King's College London

Research portal

Genetic risk of Alzheimer's disease: advising relatives

Research output: Contribution to journalLiterature review

M B Liddell, S Lovestone, M J Owen

Original languageEnglish
Pages (from-to)7 - 11
Number of pages5
JournalBritish Journal of Psychiatry
Publication statusPublished - 2001

King's Authors


Background Clinicians are increasingly asked by relatives of patients with Alzheimer's disease to advise on their genetic risk of developing Alzheimer's disease in later life. Many clinicians find this a difficult question to answer. Aims To provide information for old age psychiatrists wishing to advise relatives of their risk of developing Alzheimer's disease. Method A selective review of the key literature on the genetic epidemiology of Alzheimer's disease. Results Currently a DNA diagnosis is attainable in some 70% of families with autosomal dominant Alzheimer's disease. In first-degree relatives of most cases, risk is increased some three- or four-fold relative to controls, but only one-third of this is realised in the average life span. Apolipoprotein E genotyping cannot be used as a predictive test and confers only minimal diagnostic benefit. Conclusions Pedigrees with familial Alzheimer's disease should be referred to a Regional Centre for Medical Genetics. Accurate risk prediction is not possible in the vast majority of pedigrees with Alzheimer's disease, although it is possible for the psychiatrist to give a rough estimate of the risk, which can reasonably the couched in reassuring terms. Declaration of interest None.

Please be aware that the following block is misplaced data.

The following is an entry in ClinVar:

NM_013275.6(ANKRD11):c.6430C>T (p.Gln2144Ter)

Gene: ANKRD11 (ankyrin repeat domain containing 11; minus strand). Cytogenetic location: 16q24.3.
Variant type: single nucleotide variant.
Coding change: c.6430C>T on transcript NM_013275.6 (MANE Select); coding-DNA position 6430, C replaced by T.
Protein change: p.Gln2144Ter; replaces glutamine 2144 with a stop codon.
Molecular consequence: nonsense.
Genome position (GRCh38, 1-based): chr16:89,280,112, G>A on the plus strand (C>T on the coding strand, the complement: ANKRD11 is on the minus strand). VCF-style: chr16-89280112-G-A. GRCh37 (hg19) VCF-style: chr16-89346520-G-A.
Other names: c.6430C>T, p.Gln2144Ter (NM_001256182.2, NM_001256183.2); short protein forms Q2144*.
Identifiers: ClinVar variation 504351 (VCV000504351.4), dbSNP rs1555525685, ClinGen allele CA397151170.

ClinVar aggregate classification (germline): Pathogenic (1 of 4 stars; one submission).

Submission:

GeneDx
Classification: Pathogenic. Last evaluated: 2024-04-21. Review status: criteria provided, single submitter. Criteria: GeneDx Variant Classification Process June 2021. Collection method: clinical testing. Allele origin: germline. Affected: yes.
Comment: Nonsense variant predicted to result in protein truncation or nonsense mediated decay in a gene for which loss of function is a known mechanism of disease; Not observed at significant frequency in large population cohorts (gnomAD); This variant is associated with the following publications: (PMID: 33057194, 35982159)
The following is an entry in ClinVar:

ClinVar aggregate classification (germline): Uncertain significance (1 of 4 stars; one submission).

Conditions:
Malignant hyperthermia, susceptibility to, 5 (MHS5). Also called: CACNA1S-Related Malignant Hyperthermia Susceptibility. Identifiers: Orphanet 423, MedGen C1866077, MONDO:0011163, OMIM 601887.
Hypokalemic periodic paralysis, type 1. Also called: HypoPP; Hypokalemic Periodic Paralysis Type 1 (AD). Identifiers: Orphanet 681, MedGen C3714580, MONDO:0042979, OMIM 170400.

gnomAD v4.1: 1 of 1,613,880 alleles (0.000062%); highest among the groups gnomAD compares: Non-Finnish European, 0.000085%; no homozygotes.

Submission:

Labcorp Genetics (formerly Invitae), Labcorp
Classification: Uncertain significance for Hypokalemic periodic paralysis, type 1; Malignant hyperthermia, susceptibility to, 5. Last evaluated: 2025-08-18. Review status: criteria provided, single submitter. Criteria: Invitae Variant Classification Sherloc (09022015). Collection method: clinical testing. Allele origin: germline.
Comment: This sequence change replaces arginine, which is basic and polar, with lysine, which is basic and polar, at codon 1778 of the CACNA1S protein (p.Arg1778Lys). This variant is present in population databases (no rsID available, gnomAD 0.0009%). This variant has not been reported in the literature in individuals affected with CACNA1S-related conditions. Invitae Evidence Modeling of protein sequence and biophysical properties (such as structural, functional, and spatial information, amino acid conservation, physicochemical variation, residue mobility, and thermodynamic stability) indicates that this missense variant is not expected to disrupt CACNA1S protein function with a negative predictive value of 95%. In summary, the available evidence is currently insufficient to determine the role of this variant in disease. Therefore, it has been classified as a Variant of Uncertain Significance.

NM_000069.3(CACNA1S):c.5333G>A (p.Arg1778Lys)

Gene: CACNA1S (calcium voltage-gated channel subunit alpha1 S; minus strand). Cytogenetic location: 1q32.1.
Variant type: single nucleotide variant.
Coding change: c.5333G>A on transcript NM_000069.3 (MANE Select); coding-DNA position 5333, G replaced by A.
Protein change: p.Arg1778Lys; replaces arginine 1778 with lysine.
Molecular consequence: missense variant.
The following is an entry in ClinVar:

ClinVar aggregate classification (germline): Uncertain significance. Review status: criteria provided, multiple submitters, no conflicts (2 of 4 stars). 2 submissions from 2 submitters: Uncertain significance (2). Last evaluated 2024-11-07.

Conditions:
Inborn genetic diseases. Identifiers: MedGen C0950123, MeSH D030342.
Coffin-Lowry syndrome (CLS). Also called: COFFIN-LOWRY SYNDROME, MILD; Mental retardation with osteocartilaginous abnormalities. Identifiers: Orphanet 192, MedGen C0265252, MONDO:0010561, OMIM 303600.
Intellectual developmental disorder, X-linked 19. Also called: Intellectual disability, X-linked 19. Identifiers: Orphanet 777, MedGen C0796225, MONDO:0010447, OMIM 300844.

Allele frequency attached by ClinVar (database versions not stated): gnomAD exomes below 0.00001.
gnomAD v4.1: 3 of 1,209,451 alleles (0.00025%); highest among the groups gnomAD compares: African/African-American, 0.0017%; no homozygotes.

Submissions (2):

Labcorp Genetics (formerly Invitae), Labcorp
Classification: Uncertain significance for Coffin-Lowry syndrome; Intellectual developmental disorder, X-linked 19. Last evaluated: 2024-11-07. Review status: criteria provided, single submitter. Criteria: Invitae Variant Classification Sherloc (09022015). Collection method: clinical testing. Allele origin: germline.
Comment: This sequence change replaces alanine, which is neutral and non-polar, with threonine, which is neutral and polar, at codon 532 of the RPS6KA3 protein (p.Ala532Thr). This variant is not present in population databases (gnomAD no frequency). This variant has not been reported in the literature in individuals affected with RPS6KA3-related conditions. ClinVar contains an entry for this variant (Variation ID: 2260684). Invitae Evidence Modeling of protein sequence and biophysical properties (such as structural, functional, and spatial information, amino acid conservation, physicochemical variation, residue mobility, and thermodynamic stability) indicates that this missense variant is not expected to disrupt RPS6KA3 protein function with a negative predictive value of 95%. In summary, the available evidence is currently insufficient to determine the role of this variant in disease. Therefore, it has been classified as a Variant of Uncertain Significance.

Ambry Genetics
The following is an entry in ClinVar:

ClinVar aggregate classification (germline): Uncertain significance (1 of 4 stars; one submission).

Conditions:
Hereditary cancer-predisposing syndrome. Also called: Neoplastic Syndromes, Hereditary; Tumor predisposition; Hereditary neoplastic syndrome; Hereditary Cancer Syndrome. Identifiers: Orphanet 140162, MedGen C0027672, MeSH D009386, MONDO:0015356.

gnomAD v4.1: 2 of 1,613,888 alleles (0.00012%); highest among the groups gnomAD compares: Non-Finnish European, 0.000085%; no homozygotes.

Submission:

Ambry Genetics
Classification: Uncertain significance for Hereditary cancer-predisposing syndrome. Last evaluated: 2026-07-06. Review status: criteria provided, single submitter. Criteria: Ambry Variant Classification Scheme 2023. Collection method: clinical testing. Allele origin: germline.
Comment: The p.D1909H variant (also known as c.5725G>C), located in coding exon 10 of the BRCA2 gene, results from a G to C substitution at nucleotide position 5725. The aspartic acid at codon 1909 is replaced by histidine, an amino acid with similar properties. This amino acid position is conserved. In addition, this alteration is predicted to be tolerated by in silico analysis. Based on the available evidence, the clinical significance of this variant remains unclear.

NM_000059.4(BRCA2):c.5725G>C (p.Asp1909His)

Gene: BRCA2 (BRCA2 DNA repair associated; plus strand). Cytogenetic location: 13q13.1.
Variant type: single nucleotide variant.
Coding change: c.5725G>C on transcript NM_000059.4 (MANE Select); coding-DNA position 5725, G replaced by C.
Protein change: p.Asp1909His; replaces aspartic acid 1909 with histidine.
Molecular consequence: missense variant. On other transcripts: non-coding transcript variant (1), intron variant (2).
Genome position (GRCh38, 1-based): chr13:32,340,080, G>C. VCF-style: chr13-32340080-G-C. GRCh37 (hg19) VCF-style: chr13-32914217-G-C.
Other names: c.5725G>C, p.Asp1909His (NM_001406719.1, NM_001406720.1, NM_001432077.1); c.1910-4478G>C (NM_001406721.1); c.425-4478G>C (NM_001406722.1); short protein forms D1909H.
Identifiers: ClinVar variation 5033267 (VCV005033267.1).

View graph of relations

© 2018 King's College London | Strand | London WC2R 2LS | England | United Kingdom | Tel +44 (0)20 7836 5454